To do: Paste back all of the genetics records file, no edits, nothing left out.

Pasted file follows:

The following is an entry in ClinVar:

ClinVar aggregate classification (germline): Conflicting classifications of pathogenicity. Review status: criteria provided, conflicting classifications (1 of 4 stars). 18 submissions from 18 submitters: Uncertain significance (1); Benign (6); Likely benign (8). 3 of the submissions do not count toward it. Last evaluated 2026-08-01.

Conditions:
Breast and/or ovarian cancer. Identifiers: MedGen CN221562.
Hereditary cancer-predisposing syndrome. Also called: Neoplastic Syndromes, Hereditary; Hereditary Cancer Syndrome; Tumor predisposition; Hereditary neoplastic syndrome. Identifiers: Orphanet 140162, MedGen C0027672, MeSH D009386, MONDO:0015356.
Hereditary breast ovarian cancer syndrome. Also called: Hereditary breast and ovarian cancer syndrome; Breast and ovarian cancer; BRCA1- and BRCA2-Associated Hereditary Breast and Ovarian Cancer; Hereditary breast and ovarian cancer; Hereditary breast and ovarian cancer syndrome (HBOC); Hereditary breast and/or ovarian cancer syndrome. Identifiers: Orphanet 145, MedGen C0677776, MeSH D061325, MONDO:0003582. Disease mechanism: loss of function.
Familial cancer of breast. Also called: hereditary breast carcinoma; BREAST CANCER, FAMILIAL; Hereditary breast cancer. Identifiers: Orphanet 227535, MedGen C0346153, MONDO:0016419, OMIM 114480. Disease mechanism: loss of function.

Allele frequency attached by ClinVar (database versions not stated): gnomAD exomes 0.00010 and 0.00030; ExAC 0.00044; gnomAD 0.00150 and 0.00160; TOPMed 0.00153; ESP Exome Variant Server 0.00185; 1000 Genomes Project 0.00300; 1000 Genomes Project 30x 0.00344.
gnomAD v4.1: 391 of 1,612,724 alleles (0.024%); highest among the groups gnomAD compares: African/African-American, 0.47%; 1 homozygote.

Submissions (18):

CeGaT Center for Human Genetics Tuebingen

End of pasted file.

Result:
The following is an entry in ClinVar:

ClinVar aggregate classification (germline): Conflicting classifications of pathogenicity. Review status: criteria provided, conflicting classifications (1 of 4 stars). 18 submissions from 18 submitters: Uncertain significance (1); Benign (6); Likely benign (8). 3 of the submissions do not count toward it. Last evaluated 2026-08-01.

Conditions:
Breast and/or ovarian cancer. Identifiers: MedGen CN221562.
Hereditary cancer-predisposing syndrome. Also called: Neoplastic Syndromes, Hereditary; Hereditary Cancer Syndrome; Tumor predisposition; Hereditary neoplastic syndrome. Identifiers: Orphanet 140162, MedGen C0027672, MeSH D009386, MONDO:0015356.
Hereditary breast ovarian cancer syndrome. Also called: Hereditary breast and ovarian cancer syndrome; Breast and ovarian cancer; BRCA1- and BRCA2-Associated Hereditary Breast and Ovarian Cancer; Hereditary breast and ovarian cancer; Hereditary breast and ovarian cancer syndrome (HBOC); Hereditary breast and/or ovarian cancer syndrome. Identifiers: Orphanet 145, MedGen C0677776, MeSH D061325, MONDO:0003582. Disease mechanism: loss of function.
Familial cancer of breast. Also called: hereditary breast carcinoma; BREAST CANCER, FAMILIAL; Hereditary breast cancer. Identifiers: Orphanet 227535, MedGen C0346153, MONDO:0016419, OMIM 114480. Disease mechanism: loss of function.

Allele frequency attached by ClinVar (database versions not stated): gnomAD exomes 0.00010 and 0.00030; ExAC 0.00044; gnomAD 0.00150 and 0.00160; TOPMed 0.00153; ESP Exome Variant Server 0.00185; 1000 Genomes Project 0.00300; 1000 Genomes Project 30x 0.00344.
gnomAD v4.1: 391 of 1,612,724 alleles (0.024%); highest among the groups gnomAD compares: African/African-American, 0.47%; 1 homozygote.

Submissions (18):

CeGaT Center for Human Genetics Tuebingen